The entire structure is a gorgeous testament to Russian architecture with its mix of medieval-inspired buttresses and modern steel fixtures. The glass roof allows natural light to flood this three-story palace of a mall, paying homage to the London train stations of old. The façade is composed of stunning red granite, marble, and limestone, stretching for 794 ft along the eastern side of Red Square. Concrete walkways connect the three levels of the arcade inside.
The GUM has been many things. Before the revolution of 1917 it contained 1200 stores of various fashions and trinkets. Stalin converted this magnificent building into offices in 1928, and in 1932 it became a somber display for the body of Stalin's second wife. It did not reopen as a department store until 1953, and after the collapse of the Soviet Union it passed through numerous private owners. In 2005 it was bought by a supermarket chain and since then has been one of Moscow's main tourist attractions.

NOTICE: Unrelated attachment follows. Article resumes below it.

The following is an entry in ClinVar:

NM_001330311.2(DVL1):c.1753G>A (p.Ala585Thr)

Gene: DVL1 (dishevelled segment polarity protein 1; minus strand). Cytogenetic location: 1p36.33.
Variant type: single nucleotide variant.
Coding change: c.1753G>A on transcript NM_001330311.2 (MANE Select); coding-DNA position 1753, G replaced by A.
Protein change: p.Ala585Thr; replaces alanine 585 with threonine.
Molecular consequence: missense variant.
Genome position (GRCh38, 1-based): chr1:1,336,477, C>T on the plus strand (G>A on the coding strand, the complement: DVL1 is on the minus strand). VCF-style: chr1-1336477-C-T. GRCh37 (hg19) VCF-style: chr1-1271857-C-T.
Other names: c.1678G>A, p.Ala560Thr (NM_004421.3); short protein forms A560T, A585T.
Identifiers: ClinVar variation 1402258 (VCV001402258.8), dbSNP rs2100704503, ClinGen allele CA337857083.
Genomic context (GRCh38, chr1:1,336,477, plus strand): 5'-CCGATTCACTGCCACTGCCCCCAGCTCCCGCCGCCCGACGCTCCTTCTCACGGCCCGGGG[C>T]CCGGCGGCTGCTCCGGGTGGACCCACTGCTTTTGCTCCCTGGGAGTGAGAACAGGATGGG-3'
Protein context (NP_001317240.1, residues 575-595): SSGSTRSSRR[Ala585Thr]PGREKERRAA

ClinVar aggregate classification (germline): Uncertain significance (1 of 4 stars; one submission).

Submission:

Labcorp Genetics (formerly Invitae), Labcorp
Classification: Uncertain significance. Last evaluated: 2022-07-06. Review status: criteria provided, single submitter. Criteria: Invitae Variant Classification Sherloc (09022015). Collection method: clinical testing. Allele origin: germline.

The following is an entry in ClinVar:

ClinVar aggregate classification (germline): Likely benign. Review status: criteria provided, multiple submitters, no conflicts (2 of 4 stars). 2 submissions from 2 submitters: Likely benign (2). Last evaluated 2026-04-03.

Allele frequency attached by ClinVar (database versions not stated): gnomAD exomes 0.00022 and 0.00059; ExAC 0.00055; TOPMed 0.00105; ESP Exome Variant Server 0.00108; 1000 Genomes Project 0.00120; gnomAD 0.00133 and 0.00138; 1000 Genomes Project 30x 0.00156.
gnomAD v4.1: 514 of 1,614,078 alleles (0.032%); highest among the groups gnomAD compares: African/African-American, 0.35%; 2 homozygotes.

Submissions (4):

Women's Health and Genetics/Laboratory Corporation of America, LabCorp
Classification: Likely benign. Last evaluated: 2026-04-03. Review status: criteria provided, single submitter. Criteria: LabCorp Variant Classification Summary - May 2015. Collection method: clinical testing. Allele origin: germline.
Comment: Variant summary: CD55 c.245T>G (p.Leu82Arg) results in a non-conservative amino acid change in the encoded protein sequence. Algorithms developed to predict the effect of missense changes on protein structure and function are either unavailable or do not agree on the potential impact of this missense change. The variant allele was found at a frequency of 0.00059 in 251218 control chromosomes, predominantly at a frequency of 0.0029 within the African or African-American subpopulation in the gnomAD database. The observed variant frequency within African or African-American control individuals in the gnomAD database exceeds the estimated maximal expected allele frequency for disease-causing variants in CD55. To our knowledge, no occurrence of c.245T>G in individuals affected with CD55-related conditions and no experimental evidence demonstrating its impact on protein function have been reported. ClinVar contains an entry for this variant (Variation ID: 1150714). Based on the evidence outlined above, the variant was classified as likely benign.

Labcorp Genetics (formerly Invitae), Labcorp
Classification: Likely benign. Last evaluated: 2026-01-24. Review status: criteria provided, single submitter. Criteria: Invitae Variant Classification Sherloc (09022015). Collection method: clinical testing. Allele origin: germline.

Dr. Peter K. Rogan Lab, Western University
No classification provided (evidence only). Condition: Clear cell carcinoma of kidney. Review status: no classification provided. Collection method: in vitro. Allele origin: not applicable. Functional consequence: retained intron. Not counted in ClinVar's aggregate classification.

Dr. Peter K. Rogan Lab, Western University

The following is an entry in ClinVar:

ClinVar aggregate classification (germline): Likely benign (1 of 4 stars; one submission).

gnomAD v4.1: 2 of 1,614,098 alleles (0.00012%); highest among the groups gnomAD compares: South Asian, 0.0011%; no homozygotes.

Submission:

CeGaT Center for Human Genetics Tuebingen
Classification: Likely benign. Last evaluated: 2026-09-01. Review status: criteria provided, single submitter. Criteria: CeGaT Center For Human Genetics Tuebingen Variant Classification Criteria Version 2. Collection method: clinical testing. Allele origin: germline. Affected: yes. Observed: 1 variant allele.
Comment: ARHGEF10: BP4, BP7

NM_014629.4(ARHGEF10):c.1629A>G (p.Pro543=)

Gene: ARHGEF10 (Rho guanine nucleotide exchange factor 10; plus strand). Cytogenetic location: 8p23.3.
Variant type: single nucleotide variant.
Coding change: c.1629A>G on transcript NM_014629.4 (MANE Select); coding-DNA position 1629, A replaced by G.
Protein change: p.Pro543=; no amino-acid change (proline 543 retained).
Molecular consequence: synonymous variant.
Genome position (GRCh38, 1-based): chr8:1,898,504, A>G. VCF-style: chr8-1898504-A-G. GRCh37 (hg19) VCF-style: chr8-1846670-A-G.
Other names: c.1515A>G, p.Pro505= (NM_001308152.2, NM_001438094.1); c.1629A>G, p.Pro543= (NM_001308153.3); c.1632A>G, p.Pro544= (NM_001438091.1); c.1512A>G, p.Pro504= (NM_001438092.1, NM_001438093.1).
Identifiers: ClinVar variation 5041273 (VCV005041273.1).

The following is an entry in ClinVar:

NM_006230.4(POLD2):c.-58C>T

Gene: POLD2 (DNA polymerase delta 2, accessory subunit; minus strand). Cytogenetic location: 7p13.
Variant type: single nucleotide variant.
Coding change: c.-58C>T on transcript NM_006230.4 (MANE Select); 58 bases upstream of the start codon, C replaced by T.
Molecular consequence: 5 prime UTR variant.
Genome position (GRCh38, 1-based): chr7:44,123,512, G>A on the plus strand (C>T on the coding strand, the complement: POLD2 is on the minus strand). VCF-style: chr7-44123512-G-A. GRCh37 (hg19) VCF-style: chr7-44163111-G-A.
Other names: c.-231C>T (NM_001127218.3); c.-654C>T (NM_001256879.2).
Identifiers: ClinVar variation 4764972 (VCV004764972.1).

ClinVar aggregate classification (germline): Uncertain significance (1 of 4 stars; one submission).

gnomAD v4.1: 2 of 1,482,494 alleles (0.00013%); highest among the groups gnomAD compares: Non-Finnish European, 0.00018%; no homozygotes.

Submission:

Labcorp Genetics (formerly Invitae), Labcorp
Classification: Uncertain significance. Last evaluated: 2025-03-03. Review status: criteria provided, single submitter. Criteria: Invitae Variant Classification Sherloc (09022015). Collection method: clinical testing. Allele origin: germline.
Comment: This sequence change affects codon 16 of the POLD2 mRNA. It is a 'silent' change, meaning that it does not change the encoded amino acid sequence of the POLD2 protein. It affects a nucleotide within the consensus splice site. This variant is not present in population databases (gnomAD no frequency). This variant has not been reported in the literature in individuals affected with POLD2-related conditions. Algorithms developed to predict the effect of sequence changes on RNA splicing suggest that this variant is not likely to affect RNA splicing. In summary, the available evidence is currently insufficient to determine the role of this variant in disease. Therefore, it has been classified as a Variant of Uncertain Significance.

What is more, there is a similar historic department store in Moscow that rivals GUM in size, elegance, and opulent architecture. It is the Central Universal Store (Tsentralniy Universalniy Magazin, abbreviated as TsUM) that sprawls just east of the Bolshoi Theater.